We look into the history of the Eagle River man who was shot and killed by officers outside of Merrill Tuesday morning after he was pulled over in Antigo, shot at a police officer and lead police into a chase that took them to Lincoln County.
We'll introduce you to the founder of the Raptor Education Group in Antigo which helps nurse injured birds back to life and returns them to the wild.
And today was "Miracle Treat Day" at Dairy Queen as the restaurant raises money for the Children's Miracle Network.
We'll bring you the details on these stories and more tonight on Newswatch 12 - news from where you live.
ANTIGO - When you can't catch fish, it's easy to blame the lure. If you need something different, people in Antigo make a lure that you might want to try. The Mepps assembly plant is located right off Highway 45.
Mepps fishing lures were originally made in Paris, France, starting in 1938. Back in the 1970's, a local Antigo sporting goods store owner, Todd Sheldon, decided to buy that facility and moved it to Nice, France. His son, Mike is now the president of the company.
"The guys that own the Mepps company in France were getting old enough to where they wanted to retire so we bought the Mepps company in France in 1972," said Sheldon.
One detail that makes the lure number one in the world is that they use actual animal tail fur.
"The tails are washed, dyed and tied back there," said plant worker Kim Wiegert. "And they're dehydrated. They will store a long time, so they can last 3 to 5 years."
There are many benefits to using real hair as opposed to artificial hair.
"The hair is hollow and goes through a lot of wear and tear," said Wiegert. "Other hairs would disintegrate, and fall apart. With these, it'll last longer, the fish can bite on them and it'll take a long time before they'll actually chew them apart."
Along with the hairs, there is a secret way to put the lures together that makes Mepps the best.
"We have a certain wind that we have and we can tell when we put them together, how it should be. All of our spinners are field tested before they actually go out," said Wiegert.
Even though the company distributes their product around the world, the Sheldon's still enjoy being based in Antigo.
"It's home. I grew up here and my parents grew up here and of course my kids did. And it's such a different pace of life here than the rest of the world," said Sheldon.
Everyone putting the little pieces together are women. Kim is just one who works in the plant that has been there for nearly 40 years. She also gives tours of the facility to the public.
"I like to react with the people when they come in, especially ones that have fishing stories to tell you. It's interesting here and you get to meet other people," said Wiegert.
LANGLADE COUNTY - Since March, Langlade County hasn't had a district attorney.
Its former district attorney Ralph Uttke went to work in Marathon County. The governor could have appointed someone for the job, but chose not to. Since then, a special prosecutor has been filling in.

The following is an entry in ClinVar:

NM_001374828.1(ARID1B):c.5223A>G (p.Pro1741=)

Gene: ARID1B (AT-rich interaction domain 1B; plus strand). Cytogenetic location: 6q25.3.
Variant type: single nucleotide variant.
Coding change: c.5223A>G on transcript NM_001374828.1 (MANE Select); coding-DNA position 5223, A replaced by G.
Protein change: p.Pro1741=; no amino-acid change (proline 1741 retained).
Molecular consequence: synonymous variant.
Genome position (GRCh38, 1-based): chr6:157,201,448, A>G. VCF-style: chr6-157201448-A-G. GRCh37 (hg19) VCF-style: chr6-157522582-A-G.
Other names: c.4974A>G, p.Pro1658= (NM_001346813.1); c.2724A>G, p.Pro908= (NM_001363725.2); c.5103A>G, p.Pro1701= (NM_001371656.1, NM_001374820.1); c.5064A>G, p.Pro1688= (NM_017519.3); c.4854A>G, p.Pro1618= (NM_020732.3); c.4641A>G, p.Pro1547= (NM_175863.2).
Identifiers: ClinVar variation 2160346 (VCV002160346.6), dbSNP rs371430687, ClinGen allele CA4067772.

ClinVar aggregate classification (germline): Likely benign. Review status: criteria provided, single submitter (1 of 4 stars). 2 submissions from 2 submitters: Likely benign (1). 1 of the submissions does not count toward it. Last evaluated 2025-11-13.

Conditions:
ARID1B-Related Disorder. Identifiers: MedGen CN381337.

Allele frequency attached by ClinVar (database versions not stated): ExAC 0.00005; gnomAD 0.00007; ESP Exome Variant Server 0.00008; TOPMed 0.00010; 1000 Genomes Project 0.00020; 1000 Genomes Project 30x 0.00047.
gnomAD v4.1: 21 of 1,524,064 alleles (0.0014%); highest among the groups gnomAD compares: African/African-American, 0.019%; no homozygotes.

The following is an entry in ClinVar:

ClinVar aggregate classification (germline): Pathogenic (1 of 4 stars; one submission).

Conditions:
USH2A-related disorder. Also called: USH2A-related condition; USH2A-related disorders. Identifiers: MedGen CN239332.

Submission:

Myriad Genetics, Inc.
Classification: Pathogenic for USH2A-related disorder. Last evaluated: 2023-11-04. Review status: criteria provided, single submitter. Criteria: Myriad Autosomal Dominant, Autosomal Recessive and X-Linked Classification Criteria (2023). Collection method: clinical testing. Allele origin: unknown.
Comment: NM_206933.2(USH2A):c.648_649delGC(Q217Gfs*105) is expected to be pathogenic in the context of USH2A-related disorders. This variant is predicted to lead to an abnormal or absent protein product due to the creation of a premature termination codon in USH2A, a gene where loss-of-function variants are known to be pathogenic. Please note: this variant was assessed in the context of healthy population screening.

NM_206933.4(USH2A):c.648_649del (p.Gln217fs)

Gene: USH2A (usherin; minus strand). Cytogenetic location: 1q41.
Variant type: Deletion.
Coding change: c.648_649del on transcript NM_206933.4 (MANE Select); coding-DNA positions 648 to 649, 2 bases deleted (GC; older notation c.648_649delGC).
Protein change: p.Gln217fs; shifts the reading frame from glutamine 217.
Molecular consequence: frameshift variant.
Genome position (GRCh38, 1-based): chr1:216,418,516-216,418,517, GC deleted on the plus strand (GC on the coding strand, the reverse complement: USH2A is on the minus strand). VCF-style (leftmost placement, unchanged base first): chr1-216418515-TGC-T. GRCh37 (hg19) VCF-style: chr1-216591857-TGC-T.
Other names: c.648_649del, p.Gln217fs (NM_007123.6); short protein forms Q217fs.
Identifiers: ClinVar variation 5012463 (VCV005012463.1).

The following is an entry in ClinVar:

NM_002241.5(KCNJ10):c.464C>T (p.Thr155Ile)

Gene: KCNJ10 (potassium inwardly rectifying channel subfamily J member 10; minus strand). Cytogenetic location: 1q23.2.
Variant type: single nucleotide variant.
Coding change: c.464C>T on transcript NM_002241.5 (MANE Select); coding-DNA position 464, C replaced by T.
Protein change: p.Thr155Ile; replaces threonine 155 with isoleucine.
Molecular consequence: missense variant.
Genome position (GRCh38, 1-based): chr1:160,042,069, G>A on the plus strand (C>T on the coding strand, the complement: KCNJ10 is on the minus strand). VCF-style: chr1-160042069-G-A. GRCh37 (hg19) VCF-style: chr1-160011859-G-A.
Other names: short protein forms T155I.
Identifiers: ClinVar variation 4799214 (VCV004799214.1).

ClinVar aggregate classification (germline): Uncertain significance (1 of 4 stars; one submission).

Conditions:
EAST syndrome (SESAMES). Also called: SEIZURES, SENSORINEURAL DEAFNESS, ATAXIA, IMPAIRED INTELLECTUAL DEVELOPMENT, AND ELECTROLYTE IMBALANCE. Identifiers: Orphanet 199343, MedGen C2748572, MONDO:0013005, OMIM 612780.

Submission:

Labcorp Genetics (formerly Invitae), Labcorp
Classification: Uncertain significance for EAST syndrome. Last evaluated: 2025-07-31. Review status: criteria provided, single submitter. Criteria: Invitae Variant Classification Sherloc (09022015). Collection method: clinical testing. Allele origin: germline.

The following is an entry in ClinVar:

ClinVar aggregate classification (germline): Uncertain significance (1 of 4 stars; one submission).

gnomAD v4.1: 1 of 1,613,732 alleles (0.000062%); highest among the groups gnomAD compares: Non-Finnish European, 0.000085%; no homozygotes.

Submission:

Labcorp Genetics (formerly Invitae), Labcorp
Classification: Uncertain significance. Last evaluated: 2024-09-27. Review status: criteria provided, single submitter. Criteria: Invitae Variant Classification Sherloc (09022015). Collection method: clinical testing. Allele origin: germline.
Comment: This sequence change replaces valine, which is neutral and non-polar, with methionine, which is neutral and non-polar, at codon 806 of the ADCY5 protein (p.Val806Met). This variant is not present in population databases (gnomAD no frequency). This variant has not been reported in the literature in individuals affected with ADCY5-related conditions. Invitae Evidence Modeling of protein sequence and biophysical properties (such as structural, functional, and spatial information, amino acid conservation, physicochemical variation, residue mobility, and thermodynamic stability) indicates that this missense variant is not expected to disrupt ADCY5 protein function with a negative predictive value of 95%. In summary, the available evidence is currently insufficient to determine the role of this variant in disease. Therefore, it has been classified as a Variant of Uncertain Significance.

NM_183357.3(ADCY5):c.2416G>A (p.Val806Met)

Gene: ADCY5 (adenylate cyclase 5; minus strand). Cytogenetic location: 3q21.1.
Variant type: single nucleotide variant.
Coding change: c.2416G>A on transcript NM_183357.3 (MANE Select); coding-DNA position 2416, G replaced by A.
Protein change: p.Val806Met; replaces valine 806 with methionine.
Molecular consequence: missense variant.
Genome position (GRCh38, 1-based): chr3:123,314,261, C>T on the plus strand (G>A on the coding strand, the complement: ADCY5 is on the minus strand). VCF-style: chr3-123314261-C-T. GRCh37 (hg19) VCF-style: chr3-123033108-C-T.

But all district attorney positions statewide are up for election on November 8th.
Now Portage County assistant district attorney, Elizabeth Constable, will run for the position.
"It was always my plan to be a prosecutor," Constable said "And that's what I've done for my entire career."
Constable has been an assistant district attorney in Portage County for the past two years and also an assistant DA in Wood County for five years before that.
"I'm at the point in my career that I feel qualified to step into a leadership position," Constable said.
So when former Langlade County District Attorney Ralph Uttke left the office this spring, Constable saw her opportunity. She has a home ouside Elcho, so she decided to run��"and she's running uncontested.
"It all just worked out perfectly," Constable said.
Newswatch 12 caught Constable on vacation. But if she wasn't, she probably would have been in the courtroom. In her seven years, she's prosecuted 25 jury trials. But she's passionate about the justice system because she's seen it work, and wants it to work.
"I've had cases where I've really seen a turnaround in the defendent...the objectives of the sentencing actually worked," Constable said.
Part of that passion comes not only from her law degree from University of Wisconsin Law School. Before that, Constable got her masters in religion and philosophy from Harvard University��"on a full scholarship.
"Kind of studying people, who we are, what we do , how we think, what motivates us," Constable said.
It's that kind of study that lends itself well to her work as a prosecutor, she said.
"I really do also want to see that the defendants for the most part I just want to see them get on the right path," Constable said.
THREE LAKES - Research shows that lakes with no shoreline development generally produce bigger, faster-growing fish. Lakes with heavily developed shorelines--full of homes, lawns, beaches, and docks--have the opposite effect.
Researchers at the UW-Madison Trout Lake Station in Boulder Junction want to know more about that dynamic.
FLORENCE COUNTY - Driving through the Northwoods, you can see plenty of deer, cows, and horses…but bison? Those are a little rarer--unless you travel to a ranch in Florence County, where the Rock family thinks they've tapped into a special and healthy food source.
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